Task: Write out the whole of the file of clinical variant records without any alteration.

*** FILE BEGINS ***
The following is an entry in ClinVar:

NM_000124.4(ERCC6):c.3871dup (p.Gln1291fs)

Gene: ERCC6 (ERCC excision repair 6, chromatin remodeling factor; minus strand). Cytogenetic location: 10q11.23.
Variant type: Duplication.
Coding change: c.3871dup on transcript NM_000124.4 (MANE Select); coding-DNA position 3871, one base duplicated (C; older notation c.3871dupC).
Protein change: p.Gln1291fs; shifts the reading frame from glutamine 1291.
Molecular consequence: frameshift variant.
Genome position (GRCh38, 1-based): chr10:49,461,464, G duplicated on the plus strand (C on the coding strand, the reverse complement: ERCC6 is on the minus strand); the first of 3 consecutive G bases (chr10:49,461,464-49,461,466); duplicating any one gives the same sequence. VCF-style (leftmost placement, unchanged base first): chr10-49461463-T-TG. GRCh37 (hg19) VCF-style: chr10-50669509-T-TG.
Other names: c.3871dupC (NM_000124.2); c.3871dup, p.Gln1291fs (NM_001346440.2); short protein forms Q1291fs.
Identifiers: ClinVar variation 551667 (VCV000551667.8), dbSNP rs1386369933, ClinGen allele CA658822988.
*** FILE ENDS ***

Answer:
The following is an entry in ClinVar:

NM_000124.4(ERCC6):c.3871dup (p.Gln1291fs)

Gene: ERCC6 (ERCC excision repair 6, chromatin remodeling factor; minus strand). Cytogenetic location: 10q11.23.
Variant type: Duplication.
Coding change: c.3871dup on transcript NM_000124.4 (MANE Select); coding-DNA position 3871, one base duplicated (C; older notation c.3871dupC).
Protein change: p.Gln1291fs; shifts the reading frame from glutamine 1291.
Molecular consequence: frameshift variant.
Genome position (GRCh38, 1-based): chr10:49,461,464, G duplicated on the plus strand (C on the coding strand, the reverse complement: ERCC6 is on the minus strand); the first of 3 consecutive G bases (chr10:49,461,464-49,461,466); duplicating any one gives the same sequence. VCF-style (leftmost placement, unchanged base first): chr10-49461463-T-TG. GRCh37 (hg19) VCF-style: chr10-50669509-T-TG.
Other names: c.3871dupC (NM_000124.2); c.3871dup, p.Gln1291fs (NM_001346440.2); short protein forms Q1291fs.
Identifiers: ClinVar variation 551667 (VCV000551667.8), dbSNP rs1386369933, ClinGen allele CA658822988.